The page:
It has been demonstrated experimentally and numerically that accidental releases of pressurised hydrogen are prone to spontaneous ignition. The actual causes of ignition could include electrostatic and corona discharge; mechanically generated sources; diffusion ignition due to shock heating and catalytic ignition. It is also recognised that two or more of these mechanisms could be present together.

This is a cut out from a recent study circulated in the EU.

EN 1127-1 says possible ignition sources might be:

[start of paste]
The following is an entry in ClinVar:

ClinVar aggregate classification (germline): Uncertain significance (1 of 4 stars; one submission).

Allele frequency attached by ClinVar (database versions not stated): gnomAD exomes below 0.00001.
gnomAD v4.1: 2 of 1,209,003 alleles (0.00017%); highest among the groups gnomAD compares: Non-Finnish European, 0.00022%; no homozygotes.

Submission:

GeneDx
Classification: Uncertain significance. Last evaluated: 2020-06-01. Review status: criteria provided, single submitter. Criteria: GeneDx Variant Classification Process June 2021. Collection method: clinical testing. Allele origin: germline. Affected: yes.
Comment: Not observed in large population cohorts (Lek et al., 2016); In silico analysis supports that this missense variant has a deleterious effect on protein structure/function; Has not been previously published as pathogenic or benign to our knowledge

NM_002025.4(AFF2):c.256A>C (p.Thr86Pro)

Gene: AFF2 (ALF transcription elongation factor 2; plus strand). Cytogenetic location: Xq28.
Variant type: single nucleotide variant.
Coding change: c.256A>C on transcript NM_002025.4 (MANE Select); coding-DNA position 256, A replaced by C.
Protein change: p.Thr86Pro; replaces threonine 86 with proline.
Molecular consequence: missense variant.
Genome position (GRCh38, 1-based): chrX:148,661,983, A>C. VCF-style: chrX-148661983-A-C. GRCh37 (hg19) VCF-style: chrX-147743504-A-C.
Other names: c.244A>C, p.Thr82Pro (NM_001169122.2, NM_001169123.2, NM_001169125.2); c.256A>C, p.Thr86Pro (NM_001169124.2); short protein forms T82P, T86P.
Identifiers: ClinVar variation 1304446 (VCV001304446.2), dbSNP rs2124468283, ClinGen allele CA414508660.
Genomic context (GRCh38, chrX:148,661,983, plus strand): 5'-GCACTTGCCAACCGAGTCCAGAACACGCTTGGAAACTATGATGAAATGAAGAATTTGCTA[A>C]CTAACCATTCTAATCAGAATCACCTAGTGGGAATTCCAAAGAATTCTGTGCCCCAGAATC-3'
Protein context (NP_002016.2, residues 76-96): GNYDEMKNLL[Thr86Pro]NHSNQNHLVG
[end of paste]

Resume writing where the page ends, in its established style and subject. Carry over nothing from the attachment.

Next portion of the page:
– Hot surfaces

– Flames and hot gases (including hot particles)

– Mechanically generated impact, friction and abrasion

– Electrical equipment and components

– Stray electric currents, cathodic corrosion protection

– Static electricity

– Lightning

– Radio frequency (RF) electromagnetic waves from 104 Hz to 3 × 1011 Hz

– Electromagnetic waves from 3 × 1011 Hz to 3 × 1015 Hz

– Ionizing radiation

– Ultrasonic waves

– Adiabatic compression and shock waves

– Exothermic reactions, including self-ignition of dusts

Ex personnel competency shall be a key issue even when making studies. Topic hydrogen is trendy today, but it is still explosive in many ways.

Keep up good work!


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